Last weekend, my mum suggested a visit to Lordington Lavender, a nearby lavender farm which opens its fields to the public for one week a year. I'd never heard of it but I think everyone else in Sussex and Hampshire had, judging by the crowds. It was still lovely though and, despite the number of visitors and the fact that they'd sold out of ice cream, managed to retain a charming English village fete feel, with tractor rides, hay bales, and stalls selling teas and lavender cake, as well as their own lavender products. The colour and scent of the flowers is as strong as you'd imagine, but the thing that struck me the most was the hum of the bees. You almost don't notice it at first, but once you do, it's captivating. So many beautiful bees, just doing their thing. That hour was just the pause I needed at a very busy time of year.
As you would expect for somewhere so photogenic, it's very popular with photographers and I think there were lots of people there who'd gone wearing nice clothes and with good cameras purely to take some pretty family photos. I hadn't really given the whole trip much thought and, while I had remembered my camera, I forgot the memory card, and I hadn't given a moment's thought to what myself or the kids were wearing (with Angus in that awful Minecraft t-shirt that he loves and I loathe).
But still, a delightful way to spend a warm Saturday afternoon in July, and I got some gorgeous body lotion too.
With my head full of those rows of purple flowers, I went straight to my sister's to beg an armful of the stuff from the huge plant in her front garden.
I had thought about drying some but it's currently sitting in an earthenware pot on the kitchen table. I love it. I can pretend I live in a Provencal farmhouse.
I also became obsessed with making lavender shortbread, and baked a batch on Sunday afternoon. I was worried that the flavour might be too strong - I love floral flavours like lavender and rose but know that not everyone does - so took them into work on Monday for honest criticism. The response was more lavender, not less, which was relief. I didn't want anyone to think they were eating soap.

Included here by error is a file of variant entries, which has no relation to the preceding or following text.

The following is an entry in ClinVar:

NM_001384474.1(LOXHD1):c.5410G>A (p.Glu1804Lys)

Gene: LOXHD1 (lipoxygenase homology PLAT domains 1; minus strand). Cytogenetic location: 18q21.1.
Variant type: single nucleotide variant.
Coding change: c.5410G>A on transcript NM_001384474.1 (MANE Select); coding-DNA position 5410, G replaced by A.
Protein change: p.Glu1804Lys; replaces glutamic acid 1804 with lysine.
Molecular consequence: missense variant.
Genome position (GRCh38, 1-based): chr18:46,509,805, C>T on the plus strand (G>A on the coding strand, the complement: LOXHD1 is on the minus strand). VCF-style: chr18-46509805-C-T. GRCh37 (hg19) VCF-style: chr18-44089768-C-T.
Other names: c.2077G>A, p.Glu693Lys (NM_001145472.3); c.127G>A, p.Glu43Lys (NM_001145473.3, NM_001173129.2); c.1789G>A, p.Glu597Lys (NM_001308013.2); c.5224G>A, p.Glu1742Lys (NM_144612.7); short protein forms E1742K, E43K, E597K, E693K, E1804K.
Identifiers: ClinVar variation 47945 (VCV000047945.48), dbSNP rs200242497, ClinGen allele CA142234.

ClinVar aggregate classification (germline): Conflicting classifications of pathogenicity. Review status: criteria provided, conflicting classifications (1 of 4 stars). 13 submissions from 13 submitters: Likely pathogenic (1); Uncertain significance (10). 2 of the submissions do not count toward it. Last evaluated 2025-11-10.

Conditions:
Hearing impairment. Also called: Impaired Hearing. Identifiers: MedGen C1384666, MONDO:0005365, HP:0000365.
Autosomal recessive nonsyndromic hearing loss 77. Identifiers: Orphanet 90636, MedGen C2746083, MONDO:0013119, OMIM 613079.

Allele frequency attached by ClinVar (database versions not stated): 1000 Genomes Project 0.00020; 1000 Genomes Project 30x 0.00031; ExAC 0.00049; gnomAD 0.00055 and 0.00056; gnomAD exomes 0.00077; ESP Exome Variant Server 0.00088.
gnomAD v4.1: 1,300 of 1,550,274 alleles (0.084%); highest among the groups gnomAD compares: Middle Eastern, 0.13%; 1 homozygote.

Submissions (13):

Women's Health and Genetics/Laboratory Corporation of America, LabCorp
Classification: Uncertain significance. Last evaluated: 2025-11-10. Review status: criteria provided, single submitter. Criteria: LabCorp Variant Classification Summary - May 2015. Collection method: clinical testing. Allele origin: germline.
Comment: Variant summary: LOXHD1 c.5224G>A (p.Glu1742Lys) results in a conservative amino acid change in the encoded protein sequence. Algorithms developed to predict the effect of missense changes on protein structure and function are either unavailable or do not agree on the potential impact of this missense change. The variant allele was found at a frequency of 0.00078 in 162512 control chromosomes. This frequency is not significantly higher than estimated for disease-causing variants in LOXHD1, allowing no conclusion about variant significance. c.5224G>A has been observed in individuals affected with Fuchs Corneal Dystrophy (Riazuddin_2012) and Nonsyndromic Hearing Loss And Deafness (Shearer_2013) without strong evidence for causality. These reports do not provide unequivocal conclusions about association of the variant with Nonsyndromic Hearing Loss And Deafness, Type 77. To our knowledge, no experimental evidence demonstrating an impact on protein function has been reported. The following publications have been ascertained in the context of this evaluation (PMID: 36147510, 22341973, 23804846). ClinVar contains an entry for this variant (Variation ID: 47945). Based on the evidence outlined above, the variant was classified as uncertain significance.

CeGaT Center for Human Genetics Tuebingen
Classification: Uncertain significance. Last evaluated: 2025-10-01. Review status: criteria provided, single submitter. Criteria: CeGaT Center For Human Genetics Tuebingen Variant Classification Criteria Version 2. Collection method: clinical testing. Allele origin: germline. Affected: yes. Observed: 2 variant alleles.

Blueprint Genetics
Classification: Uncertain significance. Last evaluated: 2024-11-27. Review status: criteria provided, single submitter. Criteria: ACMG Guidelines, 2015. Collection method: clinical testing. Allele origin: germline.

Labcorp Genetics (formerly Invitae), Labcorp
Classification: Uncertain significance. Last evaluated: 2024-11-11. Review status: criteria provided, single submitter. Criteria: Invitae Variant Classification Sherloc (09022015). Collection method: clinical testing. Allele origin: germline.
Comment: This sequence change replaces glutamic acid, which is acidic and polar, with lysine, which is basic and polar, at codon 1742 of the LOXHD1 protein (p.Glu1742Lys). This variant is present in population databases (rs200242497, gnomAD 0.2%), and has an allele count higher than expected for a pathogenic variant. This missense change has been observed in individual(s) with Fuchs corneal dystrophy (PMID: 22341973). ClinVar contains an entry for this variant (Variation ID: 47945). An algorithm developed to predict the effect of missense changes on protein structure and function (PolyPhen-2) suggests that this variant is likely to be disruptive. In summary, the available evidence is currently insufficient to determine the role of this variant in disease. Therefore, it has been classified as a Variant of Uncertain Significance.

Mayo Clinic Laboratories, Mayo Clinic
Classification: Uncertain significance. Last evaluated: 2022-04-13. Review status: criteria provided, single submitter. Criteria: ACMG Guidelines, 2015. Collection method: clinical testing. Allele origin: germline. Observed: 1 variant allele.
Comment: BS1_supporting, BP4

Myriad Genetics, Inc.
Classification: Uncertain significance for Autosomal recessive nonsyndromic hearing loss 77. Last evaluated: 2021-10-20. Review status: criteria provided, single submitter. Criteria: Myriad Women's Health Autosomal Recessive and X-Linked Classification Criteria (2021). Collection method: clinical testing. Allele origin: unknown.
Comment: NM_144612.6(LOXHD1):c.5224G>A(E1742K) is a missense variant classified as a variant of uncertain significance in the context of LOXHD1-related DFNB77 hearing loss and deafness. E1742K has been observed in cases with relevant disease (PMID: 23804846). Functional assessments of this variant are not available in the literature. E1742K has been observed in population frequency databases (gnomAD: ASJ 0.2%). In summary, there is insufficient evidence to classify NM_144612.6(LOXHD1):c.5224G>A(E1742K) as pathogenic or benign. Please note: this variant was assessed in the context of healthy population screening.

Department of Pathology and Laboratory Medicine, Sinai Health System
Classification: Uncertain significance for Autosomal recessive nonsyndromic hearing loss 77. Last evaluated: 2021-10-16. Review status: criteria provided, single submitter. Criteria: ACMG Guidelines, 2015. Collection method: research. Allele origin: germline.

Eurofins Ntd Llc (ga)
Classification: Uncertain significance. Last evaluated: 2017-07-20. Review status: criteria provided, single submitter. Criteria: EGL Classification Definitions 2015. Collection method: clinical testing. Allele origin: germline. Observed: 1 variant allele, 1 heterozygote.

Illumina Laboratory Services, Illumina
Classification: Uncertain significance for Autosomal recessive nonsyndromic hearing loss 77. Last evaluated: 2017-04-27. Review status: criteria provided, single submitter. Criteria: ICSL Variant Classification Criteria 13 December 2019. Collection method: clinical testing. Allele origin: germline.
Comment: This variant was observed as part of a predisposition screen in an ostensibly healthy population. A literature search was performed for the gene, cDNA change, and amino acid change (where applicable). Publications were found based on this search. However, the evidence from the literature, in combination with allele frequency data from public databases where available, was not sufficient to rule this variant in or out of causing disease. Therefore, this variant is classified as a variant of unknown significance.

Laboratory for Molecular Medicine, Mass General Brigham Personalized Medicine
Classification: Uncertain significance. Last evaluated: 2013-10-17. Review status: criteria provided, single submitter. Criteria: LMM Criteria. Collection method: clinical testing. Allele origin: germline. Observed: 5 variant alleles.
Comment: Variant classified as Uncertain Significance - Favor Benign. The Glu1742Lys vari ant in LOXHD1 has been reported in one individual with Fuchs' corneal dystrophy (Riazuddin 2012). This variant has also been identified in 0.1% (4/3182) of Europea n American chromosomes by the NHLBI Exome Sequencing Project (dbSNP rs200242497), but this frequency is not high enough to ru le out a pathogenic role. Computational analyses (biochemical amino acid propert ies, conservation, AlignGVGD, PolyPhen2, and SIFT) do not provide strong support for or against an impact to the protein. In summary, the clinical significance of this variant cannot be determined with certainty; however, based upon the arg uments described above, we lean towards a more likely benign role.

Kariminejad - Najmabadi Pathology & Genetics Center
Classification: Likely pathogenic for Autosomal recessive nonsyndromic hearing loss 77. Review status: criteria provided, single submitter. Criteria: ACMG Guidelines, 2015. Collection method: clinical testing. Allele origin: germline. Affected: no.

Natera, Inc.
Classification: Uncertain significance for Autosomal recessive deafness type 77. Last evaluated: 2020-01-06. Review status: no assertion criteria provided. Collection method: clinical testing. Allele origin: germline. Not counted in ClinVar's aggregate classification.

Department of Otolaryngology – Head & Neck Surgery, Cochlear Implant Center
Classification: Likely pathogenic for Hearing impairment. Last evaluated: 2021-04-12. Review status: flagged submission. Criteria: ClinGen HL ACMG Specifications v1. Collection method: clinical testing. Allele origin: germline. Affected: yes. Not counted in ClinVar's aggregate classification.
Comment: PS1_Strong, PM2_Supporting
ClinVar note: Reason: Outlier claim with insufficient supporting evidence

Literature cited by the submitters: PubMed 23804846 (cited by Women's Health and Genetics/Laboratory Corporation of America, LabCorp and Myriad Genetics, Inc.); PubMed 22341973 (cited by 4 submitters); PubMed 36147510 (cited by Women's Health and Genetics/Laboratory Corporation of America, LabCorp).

I just made another two batches tonight as we're having a tea party after work tomorrow for a much loved colleague who it retiring, and we're all bringing something along. Don't worry, I've kept some shortbread back for us to eat.
Lavender aside, I finally managed to produce a few sweet peas, not my usual amount but enough to put in a little vase on my bedside table.
We also spent a little time picking all the redcurrants and blackcurrants at the bushes from the bottom of the garden. I say we - I bribed the kids and made them do it, as I was distracted by lavender shortbread. Ziggy, as ever, had to be in on the action.
For now, all the berries have been washed, weighed and frozen, ready for a day when I am not rushed and actually have time to deal with them. I'm thinking redcurrant jelly, possibly to be turned into a sweet chilli dipping sauce, as I did last year, and maybe a summer pudding. For the blackcurrants, I have enough for one batch of Nigella's blackcurrant and liquorice ice cream and possibly a jar of jam.
Thank you for your kind comments on Bella's room. Yes she is a lucky girl, but I know that she appreciates the space she has and in no way takes it for granted. I came home from work on Monday to find that she'd stripped the bed and put fresh sheets on, dusted, watered the plants and was in the process of vacuuming! That instantly put me in a good mood, let me tell you. However, the rest of the house is a complete pigsty at the moment because we're all just concentrating on getting to the end of term and letting out a huge exhale in relief. Two more days.
125 g soft butter
55 g caster sugar
180 g plain flour
1 level tsp chopped lavender flowers
- pre-heat the oven to 180°C
- mix butter, sugar and lavender together
- add the flour until you have a dough
- tip out onto a floured work surface, pat into a smooth ball and roll until 1 cm thick
- cut into circles
- bake for 12-15 minutes until lightly browned
This amount of dough gives me anywhere between 12 and 15 biscuits depending on how thickly I roll it out. You can keep going until every last bit of dough is used, but I find the last few scraps become crumbly from the extra flour you're working into it and hard to roll out.